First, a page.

While the writ was pending -- it was being a discretionary appeal, while the writ was pending, the Supreme Court of Texas handed down another case which did not involve United States Savings Bonds but did involve cooperate securities.
Subsequently, it decided this case per curium on the basis of the other case, the Hilley case.
So that, the basis for decision of the Hilley case became controlling in the case of thought.
Now, Hilley v. Hilley, the case of the Supreme Court of Texas decided while it was -- while the writ of error was pending, was a case in which a husband and wife in Texas together bought corporate securities using their community property and jointly asked that the securities be registered in their joint names with ownership to -- in the survivor.
This was done.
The husband subsequently died and the controversy arose as to whether the bonds belong to the wife, in accordance with the registration or whether half of the securities descended to the husband's estate as his continued community property.
The Supreme Court of Texas held in a very lengthy opinion that the laws of Texas providing for community property provide a definite, specific method by which the parties may savor all petition community property between them.
It may only be done if an agreement is executed which meets the technical and formal requirements for a conveyance of real property.
That purchasing bonds in co-ownership form did not comply with the Texas law requirements for the severance of community property, that therefore the co-ownership registration had no legal effect in Texas and that the bonds remain community property.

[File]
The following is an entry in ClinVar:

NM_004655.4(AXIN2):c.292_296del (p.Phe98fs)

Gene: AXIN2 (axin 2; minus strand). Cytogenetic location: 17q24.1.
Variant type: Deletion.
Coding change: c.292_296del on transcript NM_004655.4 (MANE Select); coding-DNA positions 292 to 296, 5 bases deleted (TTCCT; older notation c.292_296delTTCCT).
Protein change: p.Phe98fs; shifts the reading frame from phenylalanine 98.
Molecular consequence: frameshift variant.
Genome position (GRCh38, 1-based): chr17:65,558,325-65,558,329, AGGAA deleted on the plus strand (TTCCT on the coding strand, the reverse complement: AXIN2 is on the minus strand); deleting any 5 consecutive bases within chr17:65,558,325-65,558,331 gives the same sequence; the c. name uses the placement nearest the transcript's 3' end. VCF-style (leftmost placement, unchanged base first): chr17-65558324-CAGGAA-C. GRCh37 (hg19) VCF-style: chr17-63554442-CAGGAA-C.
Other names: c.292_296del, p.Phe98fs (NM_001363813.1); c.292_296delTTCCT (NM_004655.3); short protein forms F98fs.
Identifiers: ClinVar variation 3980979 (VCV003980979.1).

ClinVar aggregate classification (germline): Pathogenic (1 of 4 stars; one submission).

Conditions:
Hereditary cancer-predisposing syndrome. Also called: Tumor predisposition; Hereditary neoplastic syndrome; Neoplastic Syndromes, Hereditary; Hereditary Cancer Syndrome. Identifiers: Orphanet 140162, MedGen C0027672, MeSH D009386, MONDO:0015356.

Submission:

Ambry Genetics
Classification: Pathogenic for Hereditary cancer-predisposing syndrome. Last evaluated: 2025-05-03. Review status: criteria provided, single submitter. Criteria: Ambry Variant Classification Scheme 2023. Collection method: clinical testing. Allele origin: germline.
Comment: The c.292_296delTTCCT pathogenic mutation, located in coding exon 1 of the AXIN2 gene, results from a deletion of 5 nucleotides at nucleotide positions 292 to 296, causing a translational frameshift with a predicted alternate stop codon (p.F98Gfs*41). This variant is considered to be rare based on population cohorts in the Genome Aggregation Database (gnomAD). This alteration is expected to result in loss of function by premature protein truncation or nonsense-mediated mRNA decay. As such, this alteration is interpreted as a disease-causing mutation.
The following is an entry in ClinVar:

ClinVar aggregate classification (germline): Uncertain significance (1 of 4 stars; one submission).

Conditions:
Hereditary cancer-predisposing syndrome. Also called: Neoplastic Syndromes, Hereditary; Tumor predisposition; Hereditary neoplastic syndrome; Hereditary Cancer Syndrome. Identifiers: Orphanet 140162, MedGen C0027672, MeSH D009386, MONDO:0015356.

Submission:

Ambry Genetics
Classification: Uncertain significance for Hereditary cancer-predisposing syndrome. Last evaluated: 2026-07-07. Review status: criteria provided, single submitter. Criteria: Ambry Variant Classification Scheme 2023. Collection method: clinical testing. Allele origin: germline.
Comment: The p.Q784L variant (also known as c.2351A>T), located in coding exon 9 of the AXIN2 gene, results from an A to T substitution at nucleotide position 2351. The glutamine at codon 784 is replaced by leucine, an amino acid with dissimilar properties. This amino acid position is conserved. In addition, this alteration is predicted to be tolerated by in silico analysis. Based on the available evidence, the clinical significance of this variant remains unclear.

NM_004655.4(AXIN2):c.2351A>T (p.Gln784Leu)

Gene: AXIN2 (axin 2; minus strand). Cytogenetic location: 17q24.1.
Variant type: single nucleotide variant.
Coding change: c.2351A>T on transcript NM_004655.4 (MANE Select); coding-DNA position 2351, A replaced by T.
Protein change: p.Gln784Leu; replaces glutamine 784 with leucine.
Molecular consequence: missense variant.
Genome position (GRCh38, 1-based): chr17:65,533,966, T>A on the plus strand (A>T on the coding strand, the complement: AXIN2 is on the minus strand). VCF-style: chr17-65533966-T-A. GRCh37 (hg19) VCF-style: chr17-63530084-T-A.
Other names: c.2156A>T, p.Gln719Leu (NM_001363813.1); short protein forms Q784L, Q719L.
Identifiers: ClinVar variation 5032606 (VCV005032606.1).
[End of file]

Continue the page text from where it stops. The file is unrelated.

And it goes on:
Now, that had nothing to do with Treasury bonds, but the Court went on a dictum and said that it had reconsidered a case, it had decided two years before, in Ricks versus Smith, which did involve treasury bonds, and on which the lower court had relied and that it's specifically overruled that case.
It said that it did not interpret the Treasury Regulations as controlling private ownership in Texas that they didn't believe that the Treasure Regulations were intended to reach so far, and that therefore the same rule should apply to savings bonds as applied to corporate securities.
Justice Felix Frankfurter: As a matter of construction of the re -- regulation?
Mr. W. Graham Claytor, Jr.: The Court was not entirely clear.
I think it's a matter of construction, not constitutional.
The Court plainly did not say there was no power.
The Court said, “Federal regulations,” and I'm quoting, "Do not override our local laws as in matters of purely private ownership by the interest of the United States are not involved.”
They cited a case -- two cases, minority view from other jurisdictions on this question, which had plainly gone on the interpretation of the regulations, the regulations having been interpreted in these other cases as being intended only to provide a convenient method for the Government to discharge its obligations and not to control beneficial ownership of title.
On the basis of this, per curium judgment was entered, reversing the judgment of the Texas Court of Civil Appeals, ordering summary judgment for respondent here reinstating in effect the judgment of the trial court, summary judgment for respondent for half the value of the bonds.
Justice John M. Harlan: Was that done to sue his party?
Mr. W. Graham Claytor, Jr.: I beg your pardon.
Justice John M. Harlan: Was that done to sue his party?
Mr. W. Graham Claytor, Jr.: Well, under a -- under a provision of the Texas Civil Code, the Supreme Court may summarily reverse or summarily enter an order on an application for writ of error, where the case is squarely inconsistent with another case which is the Court has decided.
And this -- this was in effect exactly the same type of situation that this Court often that petition for writ of certiorari filed intervening decision by the Court, controlling the merit, certiorari granted and judgment reverse summarily.
It was done on the application for -- for writ papers, per-curium without any other discussion except to say that was settled in Hillary -- in the Hilley case.
Now, respondent here really has advanced two arguments in support of the decision below.